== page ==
Which die cutting machine should I buy?
With all of these options to choose from, how do you know what machine is the right one for you? You can research each machine and read reviews of all of the major machines here at Scrapbook.com. You can also scour the web for additional guides and resources. The answer depends on what your priorities are in making a purchase. We’ll go through a few below.
If your priority is a low initial investment, select a machine such as the Sizzix Big Shot, Spellbinders Platinum 6, or We R Memory Keepers Evolution, and then add accessories to it over time. If operating cost over time is your concern, then digital may be the way to go. The initial price for a machine like the Cricut Explore Air, Silhouette Cameo, or Brother Scan N Cut can be prohibitive, but over time, the lower cost of dies/shapes will help offset those costs, especially for users who like to cut a lot of different designs.
For a machine that will do a little bit of everything, you may consider buying a digital die cut machine. These machines will do most die cutting tasks (except emboss or cut super heavy duty materials), and although not the best machines for the task, they can be portable or cut large volumes of duplicates if needed.
If you want a machine that is easily portable, you'll likely want a manual cutter. Try the Sizzix Big Shot, Spellbinders Platinum 6 or the We R Memory Keepers Evolution. These manual machines weigh between 6 and 7 pounds and fold for easy portability. Digital die cutters are not very portable and some of them need to be connected to a computer.
Size of Output:
With digital die cutters, extremely large designs can be sectioned into smaller parts and then pieced together to create huge designs – perfect for creating large signs and wall art. This cannot be accomplished in the same way with a manual cutter. There are some manual cutters like the Big Shot Pro and Big Shot Plus that do create quite large shapes and are worth a second look if you prefer manual cutters.
Ease of Use:
Nothing can beat the ease of use of a simple manual roller die cut machine, which is simple enough that a child can use it with supervision. You can take most manual cutters out of the box and be creating within a few minutes with almost no reading or training. But recent advancements in the design of digital die cutting machines and software – including the introduction of iOS apps for the Silhouette Cameo and Cricut Explore Air - have greatly enhanced the ease of using those machines. If you are even a little technically inclined, you don't need to feel intimidated by the “computer” aspect of digital die cutting – for a small learning curve, the return in design possibilities can be absolutely worth it.
With steel rollers, no wiring, electronics, and few moving parts, manual die cut machines like the Sizzix Big Shot or the Spellbinders Platinum easily win in the durability department. However, don’t dismiss electronic machines like the Brother Scan N Cut or Cricut Explore Air, as they can be surprisingly sturdy, even for portable use.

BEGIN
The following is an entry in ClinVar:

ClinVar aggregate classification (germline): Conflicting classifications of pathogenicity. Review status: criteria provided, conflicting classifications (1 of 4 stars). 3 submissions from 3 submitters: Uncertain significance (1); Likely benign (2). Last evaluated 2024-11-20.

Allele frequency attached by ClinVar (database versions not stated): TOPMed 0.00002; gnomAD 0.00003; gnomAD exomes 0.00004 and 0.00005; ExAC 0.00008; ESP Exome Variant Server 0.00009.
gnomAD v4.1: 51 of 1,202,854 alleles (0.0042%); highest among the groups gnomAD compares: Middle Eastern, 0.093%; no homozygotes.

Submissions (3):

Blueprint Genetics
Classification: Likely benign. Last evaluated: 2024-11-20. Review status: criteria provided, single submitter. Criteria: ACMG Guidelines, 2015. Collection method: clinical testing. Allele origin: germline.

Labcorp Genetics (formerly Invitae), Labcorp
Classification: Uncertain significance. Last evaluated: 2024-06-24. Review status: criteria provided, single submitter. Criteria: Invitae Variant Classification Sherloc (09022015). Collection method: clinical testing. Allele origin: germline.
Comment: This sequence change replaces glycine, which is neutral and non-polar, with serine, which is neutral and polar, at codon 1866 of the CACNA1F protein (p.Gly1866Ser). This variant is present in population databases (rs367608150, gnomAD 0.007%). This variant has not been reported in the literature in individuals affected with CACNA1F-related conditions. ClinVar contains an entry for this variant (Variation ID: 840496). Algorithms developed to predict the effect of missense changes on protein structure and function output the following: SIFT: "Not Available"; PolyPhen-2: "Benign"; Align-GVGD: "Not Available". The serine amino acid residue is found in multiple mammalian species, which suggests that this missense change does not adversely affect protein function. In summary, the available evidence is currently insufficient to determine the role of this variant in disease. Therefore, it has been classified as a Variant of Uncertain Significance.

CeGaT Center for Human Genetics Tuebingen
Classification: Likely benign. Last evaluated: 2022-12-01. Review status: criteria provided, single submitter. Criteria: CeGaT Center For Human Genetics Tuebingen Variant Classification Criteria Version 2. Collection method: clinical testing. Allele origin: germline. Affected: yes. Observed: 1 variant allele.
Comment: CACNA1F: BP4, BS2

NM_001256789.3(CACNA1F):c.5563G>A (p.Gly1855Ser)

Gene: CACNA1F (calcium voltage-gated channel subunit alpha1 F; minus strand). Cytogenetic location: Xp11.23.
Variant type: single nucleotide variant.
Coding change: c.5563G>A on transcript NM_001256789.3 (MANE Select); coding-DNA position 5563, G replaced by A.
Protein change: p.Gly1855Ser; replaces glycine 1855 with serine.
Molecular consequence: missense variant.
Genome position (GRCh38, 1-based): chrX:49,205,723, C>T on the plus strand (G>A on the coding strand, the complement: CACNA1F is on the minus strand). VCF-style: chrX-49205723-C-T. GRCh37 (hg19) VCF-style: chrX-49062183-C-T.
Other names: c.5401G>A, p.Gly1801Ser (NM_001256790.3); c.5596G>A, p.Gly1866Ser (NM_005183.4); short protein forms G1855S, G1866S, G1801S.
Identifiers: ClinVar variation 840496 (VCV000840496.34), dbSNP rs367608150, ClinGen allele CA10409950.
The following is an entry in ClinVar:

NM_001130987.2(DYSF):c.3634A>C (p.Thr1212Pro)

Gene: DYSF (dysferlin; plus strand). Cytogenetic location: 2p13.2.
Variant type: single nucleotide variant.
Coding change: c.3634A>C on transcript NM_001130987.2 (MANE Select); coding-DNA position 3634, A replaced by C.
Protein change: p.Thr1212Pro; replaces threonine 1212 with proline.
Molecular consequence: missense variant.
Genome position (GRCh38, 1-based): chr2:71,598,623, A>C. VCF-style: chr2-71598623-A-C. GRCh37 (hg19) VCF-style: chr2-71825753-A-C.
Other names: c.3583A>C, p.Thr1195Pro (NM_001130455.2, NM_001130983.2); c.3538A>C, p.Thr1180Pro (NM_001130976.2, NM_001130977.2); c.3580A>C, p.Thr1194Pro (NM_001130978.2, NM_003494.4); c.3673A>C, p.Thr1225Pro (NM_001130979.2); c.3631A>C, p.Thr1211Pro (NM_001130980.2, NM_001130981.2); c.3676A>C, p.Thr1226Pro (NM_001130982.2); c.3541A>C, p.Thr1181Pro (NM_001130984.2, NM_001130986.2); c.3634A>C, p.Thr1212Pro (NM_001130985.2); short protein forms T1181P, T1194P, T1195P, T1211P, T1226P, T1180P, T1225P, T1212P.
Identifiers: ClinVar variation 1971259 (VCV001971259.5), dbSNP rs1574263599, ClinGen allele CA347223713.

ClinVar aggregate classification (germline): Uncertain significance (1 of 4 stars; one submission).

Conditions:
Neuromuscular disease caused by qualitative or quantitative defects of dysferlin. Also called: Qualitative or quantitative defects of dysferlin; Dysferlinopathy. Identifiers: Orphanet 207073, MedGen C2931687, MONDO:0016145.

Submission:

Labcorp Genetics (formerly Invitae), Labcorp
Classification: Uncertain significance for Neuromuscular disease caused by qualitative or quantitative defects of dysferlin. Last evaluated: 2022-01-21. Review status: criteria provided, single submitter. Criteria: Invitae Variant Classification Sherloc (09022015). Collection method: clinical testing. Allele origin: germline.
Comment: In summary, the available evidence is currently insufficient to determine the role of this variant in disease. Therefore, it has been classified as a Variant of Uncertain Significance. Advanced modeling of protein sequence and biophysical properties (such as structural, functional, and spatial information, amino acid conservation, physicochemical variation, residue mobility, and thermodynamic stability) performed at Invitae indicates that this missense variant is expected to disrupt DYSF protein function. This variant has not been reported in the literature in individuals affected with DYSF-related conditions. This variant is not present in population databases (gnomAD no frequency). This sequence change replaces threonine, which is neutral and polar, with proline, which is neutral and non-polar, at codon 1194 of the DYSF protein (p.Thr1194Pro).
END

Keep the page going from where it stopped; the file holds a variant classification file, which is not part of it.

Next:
Cutting Large Volumes:
For quilters, or for crafters who do large quantities of duplicate cuts for things like swaps or large events, a manual die cut machine with a steel rule die is the fastest and most cost effective way to cut large quantities quickly. For papercrafters who want to create several copies of a single shape for cards, invitations, or other projects, however, either type of machine will suffice.
Different manufacturers have licenses with different designers to produce content for their machines. Although metal and steel rule dies from most brands can be used with any of the manual machines, this is not the case with digital cutters that use proprietary files. So if you are a Tim Holtz super fan, you may want to consider the Sizzix eclips 2 over the Cricut Explorer Air. Have a kid that is all Disney all the time? Then the Cricut Explore Air is probably your machine. Each machine has its own licenses and its own aesthetic.
Warranties for Die Cutting Machines
The various warranties differ depending on manufacturer and sometimes also depending the machine. Sizzix is arguably the best, with a 3-year limited warranty on most machines. Of course, at Scrapbook.com we offer a money back guarantee. If you are unhappy or disastisfied after your purchase of any machine, you can always return it for a full refund within the first 60 days. We recommend reading up on warranties after you have decided so you are aware of your timeline to remedy any issues that may arise.
- Sizzix Machine Warranties - 3-Year Limited
- Spellbinders Warranties - 1 Year Limited
- We R Memory Keepers Evolution Warranty - Not Available or Specified
- Cricut Explore Warranty - 1 Year Limited
- Silhouette Warranty - 1 Year Limited
Still uncertain which die cut machine is right for you? Check out our Die Cut Machine Comparison Chart for more information! Want to read real reviews from actual customers of each machine? Check out our die cutting section at Scrapbook.com and click on the machine you are interested in. You'll find reviews are at the bottom of the page.